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Do you need a mid-cap fund?

Mid-caps offer great risk/reward potential, but check your existing weightings before buying a dedicated fund.

Karen Wallace 14 September, 2015 | 5:00PM
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Question: Do I need a mid-cap fund in my portfolio? If so, what percentage of my assets should it be?

Answer: It's not hard to understand the rationale for adding small-cap stocks to a portfolio. In contrast to their larger-cap, more-mature peers, small-cap companies are often more nimble and have greater growth opportunities ahead of them, which can equate to higher long-term returns. But what about companies that fall into the mid-cap squares of the Morningstar Style Box? Do you need to bother with mid-caps at all?

Sometimes referred to as the market's sweet spot, mid-cap stocks are positioned in a way that gives them the potential to achieve impressive risk-adjusted returns. Mid-cap companies are usually not as dependent on a single product as their smaller-cap peers can be, meaning that mid-caps' revenue and cash flow are often more consistent and the stock price is less volatile. But mid-caps are also not yet hampered by their size, either (meaning that once a company reaches the mature large- or giant-cap stage, its growth potential slows down).

And if you look at the data below, you can see that domestic equity funds that fall in the mid-caps sections of the Morningstar Style Box have outperformed their large-cap peers, but with lower volatility than small caps. In fact, the returns of mid-cap stocks have also beaten those of small-cap stocks during the trailing three- and five-year periods, with lower volatility (as measured by standard deviation).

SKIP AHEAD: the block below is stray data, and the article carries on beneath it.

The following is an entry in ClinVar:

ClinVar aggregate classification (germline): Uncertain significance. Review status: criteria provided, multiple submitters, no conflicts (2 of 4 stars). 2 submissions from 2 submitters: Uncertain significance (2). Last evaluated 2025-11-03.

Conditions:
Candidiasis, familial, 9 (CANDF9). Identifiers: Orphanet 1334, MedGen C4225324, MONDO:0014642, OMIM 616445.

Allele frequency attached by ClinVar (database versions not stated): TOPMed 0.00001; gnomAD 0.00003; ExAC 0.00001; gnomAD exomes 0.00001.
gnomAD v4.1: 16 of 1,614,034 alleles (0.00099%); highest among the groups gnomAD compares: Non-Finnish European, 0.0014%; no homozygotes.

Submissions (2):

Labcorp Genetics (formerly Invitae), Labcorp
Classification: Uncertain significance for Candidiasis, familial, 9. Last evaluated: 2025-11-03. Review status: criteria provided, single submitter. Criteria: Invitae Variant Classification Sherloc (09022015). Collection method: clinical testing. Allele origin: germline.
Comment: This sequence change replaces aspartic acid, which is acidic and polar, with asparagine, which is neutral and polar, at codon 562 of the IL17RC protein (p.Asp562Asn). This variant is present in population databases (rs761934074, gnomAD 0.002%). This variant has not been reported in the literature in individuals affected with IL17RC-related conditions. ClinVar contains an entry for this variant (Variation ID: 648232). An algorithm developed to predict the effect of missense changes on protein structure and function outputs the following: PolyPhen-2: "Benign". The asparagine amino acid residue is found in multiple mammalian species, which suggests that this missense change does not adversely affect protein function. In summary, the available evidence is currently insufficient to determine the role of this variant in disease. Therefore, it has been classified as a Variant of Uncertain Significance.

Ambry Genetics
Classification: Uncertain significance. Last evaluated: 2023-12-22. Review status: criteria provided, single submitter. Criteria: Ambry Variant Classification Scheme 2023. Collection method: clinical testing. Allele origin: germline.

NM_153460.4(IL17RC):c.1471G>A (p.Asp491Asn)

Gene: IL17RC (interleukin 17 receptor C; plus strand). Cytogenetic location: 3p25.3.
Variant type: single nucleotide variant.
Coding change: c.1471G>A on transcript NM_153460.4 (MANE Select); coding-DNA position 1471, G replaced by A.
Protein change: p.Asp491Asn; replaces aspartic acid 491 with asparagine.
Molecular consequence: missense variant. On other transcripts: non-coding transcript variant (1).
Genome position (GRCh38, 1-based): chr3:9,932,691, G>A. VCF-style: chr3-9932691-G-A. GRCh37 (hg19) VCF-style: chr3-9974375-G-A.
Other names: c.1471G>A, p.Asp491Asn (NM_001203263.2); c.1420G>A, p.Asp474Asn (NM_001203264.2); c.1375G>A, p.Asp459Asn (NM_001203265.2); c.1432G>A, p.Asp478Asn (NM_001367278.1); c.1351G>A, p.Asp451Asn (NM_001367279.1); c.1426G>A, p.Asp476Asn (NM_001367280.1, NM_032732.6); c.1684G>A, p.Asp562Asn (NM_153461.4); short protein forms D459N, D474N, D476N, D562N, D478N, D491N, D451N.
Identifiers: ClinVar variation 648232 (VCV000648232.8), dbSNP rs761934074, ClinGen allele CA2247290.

Average returns, standard deviation of Canadian domestic equity funds
std dev
std dev
std dev
Cdn sm cap funds (avg) 12.2 11.2 10.0 14.1 6.9 17.8
Cdn mid-cap funds (avg) 12.5 8.4 10.1 10.2 5.9 14.1
Cdn lg cap funds (avg) 11.5 7.0 8.6 9.2 5.5 13.1
Data through June 30, 2015.
Source: Morningstar PALTrak

Morningstar defines large caps as the top 70% of companies trading in their respective market by market capitalization (in Canada, this means companies with a market cap above roughly $9.5 billion, while for U.S. stocks the threshold is about US$16 billion, as of Aug. 31). Mid-caps are the next 20% by market cap (which encompasses Canadian companies above $1.5 billion but below $9.5 billion and U.S. companies above US$3.6 billion but below US$16 billion). Small caps, as defined by Morningstar, are the smallest 10% of the market, or Canadian companies with market caps below $1.5 billion and U.S. companies below US$3.6 billion.

Of course, past is not prologue--meaning that there is no guarantee that mid-caps will continue to outperform small caps during the next 10-year period; in fact, small caps probably have more long-term upside potential than mid-caps, especially at mid-caps' current valuations.

How much exposure to mid-caps do you need?

To determine how much exposure an investor needs to mid-caps, the total stock market can be a good starting benchmark. As you would expect based on the definition, broad market index funds typically devote about 20% to mid-caps--6% to 7% in each of the mid-cap style box squares. Morningstar data show mid-caps as accounting for 20% of its U.S. equity universe.